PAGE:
Python interface


The interface is the same as the C++ interface, and details of the interface can be explored in [GooseEYE.h] here you can find some comments to get you going. Start by

import GooseEYE

Ensemble or individual image

There are two modes of using the code. One can compute the statistics based on:

  • An individual image.
  • An ensemble of images.

The actual computation is contained in the computation of the ensemble, around which a wrapper is provided to evaluate an individual image. The computation of the ensemble proceeds in three steps:

  1. Initialize the ensemble, defining some settings of which the shape of the region-of-interest is mandatory. For example:

    ensemble = GooseEYE.Ensemble((51,51))
  2. Add the statistics by evaluating the different images in the ensemble. For example:

  3. Evaluate the result:

    result = ensemble.result();

    The separate raw result and normalization are also available.

Using the individual images wrapper all these steps are combined in a single function call with almost the same arguments as the underlying GooseEYE.Ensemle functions. The only limitation is the the raw data and normalization cannot be accessed.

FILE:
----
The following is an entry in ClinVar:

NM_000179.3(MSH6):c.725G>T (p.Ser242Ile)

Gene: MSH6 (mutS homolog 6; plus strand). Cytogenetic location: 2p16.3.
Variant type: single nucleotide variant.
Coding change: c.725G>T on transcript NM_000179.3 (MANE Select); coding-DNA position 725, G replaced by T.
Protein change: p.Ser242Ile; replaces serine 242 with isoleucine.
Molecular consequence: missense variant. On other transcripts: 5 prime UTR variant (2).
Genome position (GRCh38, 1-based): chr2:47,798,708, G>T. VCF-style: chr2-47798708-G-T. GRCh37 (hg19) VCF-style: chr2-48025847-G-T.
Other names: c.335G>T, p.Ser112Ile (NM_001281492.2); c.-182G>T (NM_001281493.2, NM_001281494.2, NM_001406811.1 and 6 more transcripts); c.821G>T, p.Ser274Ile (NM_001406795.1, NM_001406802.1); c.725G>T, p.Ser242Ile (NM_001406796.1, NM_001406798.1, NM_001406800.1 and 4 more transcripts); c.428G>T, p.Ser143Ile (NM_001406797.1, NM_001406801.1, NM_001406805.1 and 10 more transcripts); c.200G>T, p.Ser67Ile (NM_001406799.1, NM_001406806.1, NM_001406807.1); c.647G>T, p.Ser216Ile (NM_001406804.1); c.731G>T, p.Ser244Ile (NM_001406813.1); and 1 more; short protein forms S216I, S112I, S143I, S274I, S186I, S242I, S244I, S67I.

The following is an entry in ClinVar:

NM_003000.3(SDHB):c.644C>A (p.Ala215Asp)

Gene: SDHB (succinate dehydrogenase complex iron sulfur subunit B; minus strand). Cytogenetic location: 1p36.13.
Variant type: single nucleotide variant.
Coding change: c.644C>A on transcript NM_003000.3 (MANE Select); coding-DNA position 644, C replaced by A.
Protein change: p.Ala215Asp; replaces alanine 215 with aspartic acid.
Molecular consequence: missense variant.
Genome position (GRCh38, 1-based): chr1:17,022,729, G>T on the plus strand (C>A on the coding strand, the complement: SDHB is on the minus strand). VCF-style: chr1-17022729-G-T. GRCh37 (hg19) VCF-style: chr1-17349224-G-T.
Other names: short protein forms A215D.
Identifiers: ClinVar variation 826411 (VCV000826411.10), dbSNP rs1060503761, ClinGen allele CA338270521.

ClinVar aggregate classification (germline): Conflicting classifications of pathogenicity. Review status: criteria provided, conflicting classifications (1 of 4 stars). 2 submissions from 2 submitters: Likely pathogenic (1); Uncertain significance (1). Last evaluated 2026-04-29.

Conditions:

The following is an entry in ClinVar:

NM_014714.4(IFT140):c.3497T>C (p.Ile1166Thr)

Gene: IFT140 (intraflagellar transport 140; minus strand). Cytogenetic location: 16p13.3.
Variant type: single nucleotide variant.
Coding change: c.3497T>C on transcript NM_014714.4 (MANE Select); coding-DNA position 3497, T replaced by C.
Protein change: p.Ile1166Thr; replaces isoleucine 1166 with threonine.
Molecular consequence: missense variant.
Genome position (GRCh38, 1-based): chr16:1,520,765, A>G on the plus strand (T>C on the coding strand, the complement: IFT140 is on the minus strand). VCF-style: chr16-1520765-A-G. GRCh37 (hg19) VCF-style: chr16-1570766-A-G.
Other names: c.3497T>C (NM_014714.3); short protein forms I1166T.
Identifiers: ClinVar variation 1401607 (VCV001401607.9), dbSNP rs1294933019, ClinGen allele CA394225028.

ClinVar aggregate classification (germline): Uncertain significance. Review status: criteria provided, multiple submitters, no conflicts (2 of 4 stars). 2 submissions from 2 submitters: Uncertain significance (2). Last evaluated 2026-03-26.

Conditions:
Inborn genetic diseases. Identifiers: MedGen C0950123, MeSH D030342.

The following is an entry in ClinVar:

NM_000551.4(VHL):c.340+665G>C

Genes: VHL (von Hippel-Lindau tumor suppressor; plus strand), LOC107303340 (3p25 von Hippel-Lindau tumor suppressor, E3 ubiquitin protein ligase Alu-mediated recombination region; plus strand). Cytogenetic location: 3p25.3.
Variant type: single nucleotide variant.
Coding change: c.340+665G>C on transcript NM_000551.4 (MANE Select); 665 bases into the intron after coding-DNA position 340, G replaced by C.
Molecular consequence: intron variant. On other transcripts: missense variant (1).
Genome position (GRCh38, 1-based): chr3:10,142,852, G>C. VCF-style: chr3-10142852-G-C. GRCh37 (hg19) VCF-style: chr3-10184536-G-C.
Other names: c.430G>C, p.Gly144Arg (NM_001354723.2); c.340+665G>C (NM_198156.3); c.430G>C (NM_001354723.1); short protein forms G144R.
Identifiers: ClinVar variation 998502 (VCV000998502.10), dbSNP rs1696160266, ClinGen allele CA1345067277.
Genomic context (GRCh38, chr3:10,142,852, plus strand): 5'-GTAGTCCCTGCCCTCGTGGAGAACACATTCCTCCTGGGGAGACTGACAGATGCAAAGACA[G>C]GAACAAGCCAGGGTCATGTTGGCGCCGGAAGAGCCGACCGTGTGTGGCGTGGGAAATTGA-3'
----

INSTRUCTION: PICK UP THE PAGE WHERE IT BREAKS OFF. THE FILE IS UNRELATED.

The functions are available directly in the GooseEYE namespace for individual images, and as member functions of the Ensemble-class.


The arithmetic mean. An overload is available to mask certain voxels.


2-point probability / auto-correlation. Overloads are available for (binary and integer) images and np.flat images, and for masked images.


Weighted correlation. Overloads are available for different combinations of (binary and integer) images and np.float images, and for masked images.


Collapsed weighted correlation (see: Weighted correlation). Overloads are available for (binary and integer) images and np.float images, and for masked images. To automatically compute the clusters and their centres use W2c_auto.

Miscellaneous functions


Identify the clusters in a binary images.


Identify the clusters and their centres in a binary images.


Dilate a binary or integer image.


Define a kernel.


Define a path between two voxels.


Return the voxel-paths use in the computation of the lineal path function and collapsed weighted correlation.


Create a dummy binary images of circles.


To compile and install one can use

python build
python install

whereby python has to be replaced with your favourite Python executable. The prerequisites can be installed using pip install cppmat pybind11 (again replace pip with your favourite Python executable).